A retinal ganglion cell that is activated when light is presented to the center, rather than the periphery, of the cell’s receptive field.
on-center/off-surround
Referring to a concentric receptive field in which the center excites the cell of interest while the surround inhibits it.
opponent-process hypothesis
The theory that color vision depends on systems that produce opposite responses to light of different wavelengths.
opsin
One of the two components of photopigments in the retina.
optic chiasm
The point at which the two optic nerves meet.
optic disc
The region of the retina devoid of receptor cells because ganglion cell axons and blood vessels exit the eyeball there.
optic nerve
Cranial nerve II; the collection of ganglion cell axons that extend from the retina to the optic chiasm.
optic radiation
Axons from the lateral geniculate nucleus that terminate in the primary visual areas of the occipital cortex.
optic tract
The axons of retinal ganglion cells after they have passed the optic chiasm; most terminate in the lateral geniculate nucleus.
orientation column
A column of visual cortex that responds to rod-shaped stimuli of a particular orientation.
parvocellular
Of or consisting of relatively small cells.
photon
A quantum of light energy.
photopic system
A system in the retina that operates at high levels of light, shows sensitivity to color, and involves the cones.
photoreceptor adaptation
The tendency of rods and cones to adjust their light sensitivity to match ambient levels of illumination.
photoreceptors
Neural cells in the retina that respond to light.
primary visual cortex (V1) or striate cortex
Also called area 17. The region of the occipital cortex where most visual information first arrives.
pupil
The aperture, formed by the iris, that allows light to enter the eye.
quantum (pl. quanta)
A unit of radiant energy.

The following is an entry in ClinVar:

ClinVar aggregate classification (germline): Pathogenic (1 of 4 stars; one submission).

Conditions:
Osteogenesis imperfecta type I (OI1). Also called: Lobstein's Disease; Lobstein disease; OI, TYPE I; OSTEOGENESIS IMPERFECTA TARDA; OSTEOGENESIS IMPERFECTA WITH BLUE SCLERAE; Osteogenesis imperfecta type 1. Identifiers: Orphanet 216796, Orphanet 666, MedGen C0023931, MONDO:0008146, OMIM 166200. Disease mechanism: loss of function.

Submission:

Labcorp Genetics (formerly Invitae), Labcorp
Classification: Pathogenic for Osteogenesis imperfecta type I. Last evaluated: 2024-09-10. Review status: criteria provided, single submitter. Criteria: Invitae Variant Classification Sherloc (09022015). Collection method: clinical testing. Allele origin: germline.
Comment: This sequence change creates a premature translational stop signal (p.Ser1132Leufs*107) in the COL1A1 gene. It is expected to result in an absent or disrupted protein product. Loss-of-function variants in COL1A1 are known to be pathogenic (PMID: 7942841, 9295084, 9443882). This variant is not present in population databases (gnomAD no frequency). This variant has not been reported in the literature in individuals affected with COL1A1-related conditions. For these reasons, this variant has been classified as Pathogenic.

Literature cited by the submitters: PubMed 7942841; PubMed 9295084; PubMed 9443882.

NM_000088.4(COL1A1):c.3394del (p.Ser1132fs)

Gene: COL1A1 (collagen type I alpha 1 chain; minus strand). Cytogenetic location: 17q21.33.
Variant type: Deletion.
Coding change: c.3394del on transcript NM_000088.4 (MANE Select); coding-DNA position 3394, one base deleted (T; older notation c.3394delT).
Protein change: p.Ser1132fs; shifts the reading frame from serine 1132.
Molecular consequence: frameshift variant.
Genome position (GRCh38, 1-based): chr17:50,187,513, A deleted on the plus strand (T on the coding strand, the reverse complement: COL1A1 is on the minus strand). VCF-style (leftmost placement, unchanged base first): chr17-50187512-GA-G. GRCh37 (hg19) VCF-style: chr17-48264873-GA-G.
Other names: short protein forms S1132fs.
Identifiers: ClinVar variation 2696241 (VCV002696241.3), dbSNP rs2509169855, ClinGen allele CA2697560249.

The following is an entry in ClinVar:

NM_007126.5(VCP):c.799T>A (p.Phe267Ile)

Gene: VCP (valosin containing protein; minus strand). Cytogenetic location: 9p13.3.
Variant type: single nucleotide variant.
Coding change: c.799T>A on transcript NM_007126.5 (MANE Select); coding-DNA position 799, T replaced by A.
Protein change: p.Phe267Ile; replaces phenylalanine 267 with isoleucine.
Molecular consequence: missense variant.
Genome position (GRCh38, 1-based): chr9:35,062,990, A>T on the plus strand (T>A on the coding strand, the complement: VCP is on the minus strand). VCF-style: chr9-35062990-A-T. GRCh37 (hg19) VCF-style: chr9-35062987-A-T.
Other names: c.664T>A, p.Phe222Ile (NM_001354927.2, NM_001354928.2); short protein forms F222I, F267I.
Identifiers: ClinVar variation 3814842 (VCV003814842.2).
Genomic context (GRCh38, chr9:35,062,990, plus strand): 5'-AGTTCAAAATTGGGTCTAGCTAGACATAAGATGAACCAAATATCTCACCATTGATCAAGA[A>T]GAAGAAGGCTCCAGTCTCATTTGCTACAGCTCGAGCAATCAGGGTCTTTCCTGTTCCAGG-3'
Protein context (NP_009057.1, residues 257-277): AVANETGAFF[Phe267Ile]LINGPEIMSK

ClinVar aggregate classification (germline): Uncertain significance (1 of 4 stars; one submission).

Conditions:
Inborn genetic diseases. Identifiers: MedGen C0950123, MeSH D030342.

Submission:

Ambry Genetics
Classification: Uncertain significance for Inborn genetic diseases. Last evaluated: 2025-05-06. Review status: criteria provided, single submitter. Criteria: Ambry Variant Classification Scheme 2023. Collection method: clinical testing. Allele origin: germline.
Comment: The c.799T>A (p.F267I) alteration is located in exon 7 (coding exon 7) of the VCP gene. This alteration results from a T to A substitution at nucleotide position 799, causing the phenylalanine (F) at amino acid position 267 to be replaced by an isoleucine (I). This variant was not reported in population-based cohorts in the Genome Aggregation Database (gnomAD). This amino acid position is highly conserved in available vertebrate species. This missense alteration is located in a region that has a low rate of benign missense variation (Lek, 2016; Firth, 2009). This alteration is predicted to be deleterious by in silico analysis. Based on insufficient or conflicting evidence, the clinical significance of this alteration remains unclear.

range fractionation
A hypothesis of stimulus intensity perception stating that a wide range of intensity values can be encoded by a group of cells, each of which is a specialist for a particular range of stimulus intensities.
receptive field
The stimulus region and features that affect the activity of a cell in a sensory system.
refraction
The bending of light rays by a change in the density of a medium, such as the cornea and the lens of the eyes.
retina
The receptive surface inside the eye that contains photoreceptors and other neurons.
retinal
One of the two components of photopigments in the retina.
rhodopsin
The photopigment in rods that responds to light.
rods
A class of light-sensitive receptor cells (photoreceptors) in the retina that are most active at low levels of light.
saturation
One of three basic dimensions of light perception, varying from rich to pale.
scotoma
A region of blindness caused by injury to the visual pathway or brain.
scotopic system
A system in the retina that operates at low levels of light and involves the rods.
simple cortical cell
Also called bar detector or edge detector. A cell in the visual cortex that responds best to an edge or a bar that has a particular width, as well as a particular orientation and location in the visual field.
spatial-frequency filter model
A model of pattern analysis that emphasizes Fourier analysis of visual stimuli.
spectrally opponent cell
A visual receptor cell that has opposite firing responses to different regions of the spectrum.
trichromatic hypothesis
A hypothesis of color perception stating that there are three different types of cones, each excited by a different region of the spectrum and each having a separate pathway to the brain.
visual acuity
Sharpness of vision.
visual field
The whole area that you can see without moving your head or eyes.
wavelength
The length between two peaks in a repeated stimulus such as a wave, light, or sound.